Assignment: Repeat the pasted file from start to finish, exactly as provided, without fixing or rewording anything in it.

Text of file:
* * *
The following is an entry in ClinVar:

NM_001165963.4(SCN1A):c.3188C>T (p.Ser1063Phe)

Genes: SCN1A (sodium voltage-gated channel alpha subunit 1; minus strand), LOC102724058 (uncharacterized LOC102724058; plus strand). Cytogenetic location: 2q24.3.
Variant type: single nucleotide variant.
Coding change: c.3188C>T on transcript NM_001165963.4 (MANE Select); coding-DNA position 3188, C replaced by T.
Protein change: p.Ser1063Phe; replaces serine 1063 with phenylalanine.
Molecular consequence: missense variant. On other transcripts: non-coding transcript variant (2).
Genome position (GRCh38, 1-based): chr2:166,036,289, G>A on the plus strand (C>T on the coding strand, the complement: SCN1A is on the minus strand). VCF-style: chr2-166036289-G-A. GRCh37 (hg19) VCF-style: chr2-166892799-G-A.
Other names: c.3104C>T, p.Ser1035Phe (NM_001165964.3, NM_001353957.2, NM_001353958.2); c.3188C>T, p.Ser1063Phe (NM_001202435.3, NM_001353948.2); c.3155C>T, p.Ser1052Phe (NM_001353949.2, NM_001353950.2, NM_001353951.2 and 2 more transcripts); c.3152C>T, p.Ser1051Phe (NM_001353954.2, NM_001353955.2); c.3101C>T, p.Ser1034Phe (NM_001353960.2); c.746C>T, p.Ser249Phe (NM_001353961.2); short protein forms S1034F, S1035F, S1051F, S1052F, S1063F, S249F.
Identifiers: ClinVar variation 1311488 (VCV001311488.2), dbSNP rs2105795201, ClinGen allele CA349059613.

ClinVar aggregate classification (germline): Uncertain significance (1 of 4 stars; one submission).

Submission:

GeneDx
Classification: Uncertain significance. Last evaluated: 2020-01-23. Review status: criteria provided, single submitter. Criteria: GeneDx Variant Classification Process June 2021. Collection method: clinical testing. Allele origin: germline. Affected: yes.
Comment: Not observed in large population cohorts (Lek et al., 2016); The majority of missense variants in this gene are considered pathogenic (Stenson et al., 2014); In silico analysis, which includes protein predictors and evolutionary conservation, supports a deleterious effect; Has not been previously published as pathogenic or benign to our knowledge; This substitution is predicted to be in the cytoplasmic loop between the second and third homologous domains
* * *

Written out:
The following is an entry in ClinVar:

NM_001165963.4(SCN1A):c.3188C>T (p.Ser1063Phe)

Genes: SCN1A (sodium voltage-gated channel alpha subunit 1; minus strand), LOC102724058 (uncharacterized LOC102724058; plus strand). Cytogenetic location: 2q24.3.
Variant type: single nucleotide variant.
Coding change: c.3188C>T on transcript NM_001165963.4 (MANE Select); coding-DNA position 3188, C replaced by T.
Protein change: p.Ser1063Phe; replaces serine 1063 with phenylalanine.
Molecular consequence: missense variant. On other transcripts: non-coding transcript variant (2).
Genome position (GRCh38, 1-based): chr2:166,036,289, G>A on the plus strand (C>T on the coding strand, the complement: SCN1A is on the minus strand). VCF-style: chr2-166036289-G-A. GRCh37 (hg19) VCF-style: chr2-166892799-G-A.
Other names: c.3104C>T, p.Ser1035Phe (NM_001165964.3, NM_001353957.2, NM_001353958.2); c.3188C>T, p.Ser1063Phe (NM_001202435.3, NM_001353948.2); c.3155C>T, p.Ser1052Phe (NM_001353949.2, NM_001353950.2, NM_001353951.2 and 2 more transcripts); c.3152C>T, p.Ser1051Phe (NM_001353954.2, NM_001353955.2); c.3101C>T, p.Ser1034Phe (NM_001353960.2); c.746C>T, p.Ser249Phe (NM_001353961.2); short protein forms S1034F, S1035F, S1051F, S1052F, S1063F, S249F.
Identifiers: ClinVar variation 1311488 (VCV001311488.2), dbSNP rs2105795201, ClinGen allele CA349059613.

ClinVar aggregate classification (germline): Uncertain significance (1 of 4 stars; one submission).

Submission:

GeneDx
Classification: Uncertain significance. Last evaluated: 2020-01-23. Review status: criteria provided, single submitter. Criteria: GeneDx Variant Classification Process June 2021. Collection method: clinical testing. Allele origin: germline. Affected: yes.
Comment: Not observed in large population cohorts (Lek et al., 2016); The majority of missense variants in this gene are considered pathogenic (Stenson et al., 2014); In silico analysis, which includes protein predictors and evolutionary conservation, supports a deleterious effect; Has not been previously published as pathogenic or benign to our knowledge; This substitution is predicted to be in the cytoplasmic loop between the second and third homologous domains